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Arquivos do Instituto Biológico

Print version ISSN 0020-3653On-line version ISSN 1808-1657

Arq. Inst. Biol. vol.86  São Paulo  2019  Epub May 30, 2019

http://dx.doi.org/10.1590/1808-1657000772017 

SCIENTIFIC ARTICLE

AGRICULTURAL ENTOMOLOGY

Do parasitoid density and host age affect the parasitism of Palmistichus elaeisis (Hymenoptera: Eulophidae)?

Densidade de parasitoides e idade do hospedeiro afetam o parasitismo de Palmistichus elaeisis (Hymenoptera: Eulophidae)?

Daniel Junior Martins1 
http://orcid.org/0000-0002-1072-4315

Marinalva Martins dos Santos1 
http://orcid.org/0000-0002-7997-4849

Thais Silva Sales1 
http://orcid.org/0000-0002-6558-6896

Isabel Moreira da Silva1 
http://orcid.org/0000-0001-6861-0102

Marcus Alvarenga Soares1  * 
http://orcid.org/0000-0002-8725-3697

Sebastião Lourenço de Assis Júnior1 
http://orcid.org/0000-0003-2272-4897

1Universidade Federal dos Vales do Jequitinhonha e Mucuri - Diamantina (MG), Brazil

ABSTRACT:

The incidence of lepidopteran defoliants is one of the environmental factors that regulate the productivity of cultivated forests. The parasitoid Palmistichus elaeisis (Hymenoptera: Eulophidae) has significant importance for its efficiency in the parasitism of pupae of these Lepidoptera. The objective of this study was to evaluate the development and reproduction of P. elaeisis in different densities of pupae of Spodoptera frugiperda (Lepidoptera: Noctuidae) at different ages. Pupae of 24, 48, 72 and 96 hours were exposed at densities of 1:1, 4:1, 10:1, 19:1, 31:1 and 46:1 parasitoids/host, respectively. The parasitoids remained in contact with the pupae for 72 hours in 500 mL plastic pots, conditioned in an air-conditioned room, with temperature of 25 ± 2°C, relative humidity of 70 ± 10% and photoperiod of 12 hours. It was concluded that the density of 10:1 presented great results of parasitism, and further increase of density was not needed. Pupae of 24 and 48 hours had a higher percentage of emergence. Biological variables were affected neither by parasitoid densities nor by host age.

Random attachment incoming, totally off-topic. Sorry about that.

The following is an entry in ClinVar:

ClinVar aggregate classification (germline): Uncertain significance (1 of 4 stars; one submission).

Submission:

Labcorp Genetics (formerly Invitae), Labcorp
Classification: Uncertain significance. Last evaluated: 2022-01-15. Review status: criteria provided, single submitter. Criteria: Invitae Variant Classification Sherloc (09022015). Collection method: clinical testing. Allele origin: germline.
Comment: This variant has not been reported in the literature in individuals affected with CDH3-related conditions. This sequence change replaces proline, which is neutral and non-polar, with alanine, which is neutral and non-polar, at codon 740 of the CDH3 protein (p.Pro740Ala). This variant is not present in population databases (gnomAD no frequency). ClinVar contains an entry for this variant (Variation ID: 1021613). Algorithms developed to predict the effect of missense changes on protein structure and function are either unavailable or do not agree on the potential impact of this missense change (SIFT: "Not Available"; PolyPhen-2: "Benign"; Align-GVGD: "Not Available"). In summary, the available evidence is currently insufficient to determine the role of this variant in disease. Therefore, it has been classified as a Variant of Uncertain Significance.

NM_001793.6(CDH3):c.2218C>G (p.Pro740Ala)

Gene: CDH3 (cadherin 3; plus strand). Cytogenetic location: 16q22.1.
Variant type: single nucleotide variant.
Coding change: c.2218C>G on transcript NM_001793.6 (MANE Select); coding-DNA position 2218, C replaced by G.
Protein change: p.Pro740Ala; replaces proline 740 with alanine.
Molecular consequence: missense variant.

KEYWORDS: mass rearing; biological control; natural enemy; parasitism

RESUMO: